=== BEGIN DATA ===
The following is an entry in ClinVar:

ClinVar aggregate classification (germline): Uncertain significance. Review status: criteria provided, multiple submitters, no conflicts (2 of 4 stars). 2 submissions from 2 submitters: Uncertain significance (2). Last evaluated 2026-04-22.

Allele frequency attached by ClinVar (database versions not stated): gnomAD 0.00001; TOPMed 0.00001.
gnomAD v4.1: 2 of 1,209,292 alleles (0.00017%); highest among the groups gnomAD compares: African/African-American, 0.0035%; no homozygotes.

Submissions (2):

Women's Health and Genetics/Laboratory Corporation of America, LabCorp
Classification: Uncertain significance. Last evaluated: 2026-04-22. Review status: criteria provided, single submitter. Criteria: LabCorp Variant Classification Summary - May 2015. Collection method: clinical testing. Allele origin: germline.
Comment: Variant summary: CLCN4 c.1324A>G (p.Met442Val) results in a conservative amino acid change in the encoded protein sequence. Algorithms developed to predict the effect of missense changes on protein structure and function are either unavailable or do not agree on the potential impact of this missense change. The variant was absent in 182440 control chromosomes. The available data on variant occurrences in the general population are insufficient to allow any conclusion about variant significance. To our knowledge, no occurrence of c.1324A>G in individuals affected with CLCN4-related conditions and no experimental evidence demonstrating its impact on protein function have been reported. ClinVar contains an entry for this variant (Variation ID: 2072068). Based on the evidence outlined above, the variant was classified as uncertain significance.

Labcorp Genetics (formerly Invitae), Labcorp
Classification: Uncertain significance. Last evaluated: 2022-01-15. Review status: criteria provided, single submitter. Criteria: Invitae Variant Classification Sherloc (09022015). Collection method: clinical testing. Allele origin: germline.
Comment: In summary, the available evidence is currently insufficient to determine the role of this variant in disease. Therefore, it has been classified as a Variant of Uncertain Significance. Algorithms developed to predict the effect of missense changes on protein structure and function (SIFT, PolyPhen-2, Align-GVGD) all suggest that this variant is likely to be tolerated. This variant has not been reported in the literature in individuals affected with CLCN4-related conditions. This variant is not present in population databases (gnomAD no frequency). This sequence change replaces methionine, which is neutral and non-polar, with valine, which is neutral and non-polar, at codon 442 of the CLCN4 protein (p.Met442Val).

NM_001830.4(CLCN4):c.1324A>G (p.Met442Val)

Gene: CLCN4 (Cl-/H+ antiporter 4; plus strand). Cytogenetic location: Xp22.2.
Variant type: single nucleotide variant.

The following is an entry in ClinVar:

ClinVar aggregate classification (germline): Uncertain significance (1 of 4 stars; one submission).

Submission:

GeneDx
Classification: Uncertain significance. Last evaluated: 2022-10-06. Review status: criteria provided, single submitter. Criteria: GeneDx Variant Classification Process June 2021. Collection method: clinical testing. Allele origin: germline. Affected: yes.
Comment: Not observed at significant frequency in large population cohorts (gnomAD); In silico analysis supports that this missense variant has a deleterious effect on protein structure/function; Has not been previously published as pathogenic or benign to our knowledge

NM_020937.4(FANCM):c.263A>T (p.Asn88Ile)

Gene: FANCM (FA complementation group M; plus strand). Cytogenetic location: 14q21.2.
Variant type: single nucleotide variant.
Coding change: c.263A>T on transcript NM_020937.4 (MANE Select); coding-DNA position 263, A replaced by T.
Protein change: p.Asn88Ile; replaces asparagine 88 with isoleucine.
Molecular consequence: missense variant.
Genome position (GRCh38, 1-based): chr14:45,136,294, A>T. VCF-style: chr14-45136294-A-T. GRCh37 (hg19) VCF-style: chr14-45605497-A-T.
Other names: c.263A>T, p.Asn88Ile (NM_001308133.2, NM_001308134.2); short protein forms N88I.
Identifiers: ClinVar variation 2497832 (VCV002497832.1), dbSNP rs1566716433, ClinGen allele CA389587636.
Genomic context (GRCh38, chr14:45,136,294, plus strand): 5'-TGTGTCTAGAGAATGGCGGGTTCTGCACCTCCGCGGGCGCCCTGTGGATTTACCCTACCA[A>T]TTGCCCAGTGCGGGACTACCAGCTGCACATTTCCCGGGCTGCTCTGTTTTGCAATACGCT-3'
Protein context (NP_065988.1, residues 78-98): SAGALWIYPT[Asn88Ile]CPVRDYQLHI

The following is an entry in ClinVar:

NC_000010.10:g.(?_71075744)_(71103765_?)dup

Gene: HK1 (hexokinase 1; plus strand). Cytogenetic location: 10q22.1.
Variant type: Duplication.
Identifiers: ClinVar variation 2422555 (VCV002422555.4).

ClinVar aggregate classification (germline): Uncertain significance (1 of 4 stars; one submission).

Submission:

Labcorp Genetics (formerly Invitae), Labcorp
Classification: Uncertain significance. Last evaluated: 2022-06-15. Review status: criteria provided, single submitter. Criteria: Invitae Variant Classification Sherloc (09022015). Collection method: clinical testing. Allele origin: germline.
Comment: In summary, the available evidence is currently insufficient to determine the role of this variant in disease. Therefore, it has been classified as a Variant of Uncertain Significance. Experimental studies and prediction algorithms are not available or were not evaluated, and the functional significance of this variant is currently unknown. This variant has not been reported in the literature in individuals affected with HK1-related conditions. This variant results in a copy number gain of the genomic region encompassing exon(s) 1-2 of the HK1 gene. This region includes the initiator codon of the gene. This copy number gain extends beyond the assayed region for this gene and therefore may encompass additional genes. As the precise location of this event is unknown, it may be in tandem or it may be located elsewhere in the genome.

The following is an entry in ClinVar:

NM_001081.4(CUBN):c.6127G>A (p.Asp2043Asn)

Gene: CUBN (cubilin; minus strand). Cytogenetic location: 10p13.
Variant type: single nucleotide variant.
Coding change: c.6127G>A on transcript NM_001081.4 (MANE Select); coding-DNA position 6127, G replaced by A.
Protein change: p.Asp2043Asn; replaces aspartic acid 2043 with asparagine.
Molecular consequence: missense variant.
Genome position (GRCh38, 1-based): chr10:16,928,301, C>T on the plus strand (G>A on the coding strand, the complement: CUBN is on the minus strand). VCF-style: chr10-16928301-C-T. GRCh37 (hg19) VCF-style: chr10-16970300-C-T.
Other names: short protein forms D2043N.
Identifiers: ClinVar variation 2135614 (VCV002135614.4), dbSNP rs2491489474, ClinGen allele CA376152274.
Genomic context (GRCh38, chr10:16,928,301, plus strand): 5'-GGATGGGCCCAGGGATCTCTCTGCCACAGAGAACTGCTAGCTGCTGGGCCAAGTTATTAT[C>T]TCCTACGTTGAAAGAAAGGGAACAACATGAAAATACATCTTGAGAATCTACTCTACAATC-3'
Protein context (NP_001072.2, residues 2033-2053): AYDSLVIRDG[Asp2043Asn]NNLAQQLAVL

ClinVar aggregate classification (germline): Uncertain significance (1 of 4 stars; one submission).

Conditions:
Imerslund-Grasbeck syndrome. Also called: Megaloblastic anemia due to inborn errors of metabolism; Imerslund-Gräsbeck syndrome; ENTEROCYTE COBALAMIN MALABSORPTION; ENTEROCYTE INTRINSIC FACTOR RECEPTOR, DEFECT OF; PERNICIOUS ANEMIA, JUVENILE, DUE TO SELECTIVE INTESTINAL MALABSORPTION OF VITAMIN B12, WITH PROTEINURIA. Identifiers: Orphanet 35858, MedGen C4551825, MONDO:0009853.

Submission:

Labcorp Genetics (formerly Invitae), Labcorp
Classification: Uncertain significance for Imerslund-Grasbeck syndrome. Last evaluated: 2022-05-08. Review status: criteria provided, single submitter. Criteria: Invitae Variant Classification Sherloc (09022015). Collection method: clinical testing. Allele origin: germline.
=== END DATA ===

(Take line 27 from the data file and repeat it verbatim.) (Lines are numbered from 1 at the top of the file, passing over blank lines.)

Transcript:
Genome position (GRCh38, 1-based): chr14:45,136,294, A>T. VCF-style: chr14-45136294-A-T. GRCh37 (hg19) VCF-style: chr14-45605497-A-T.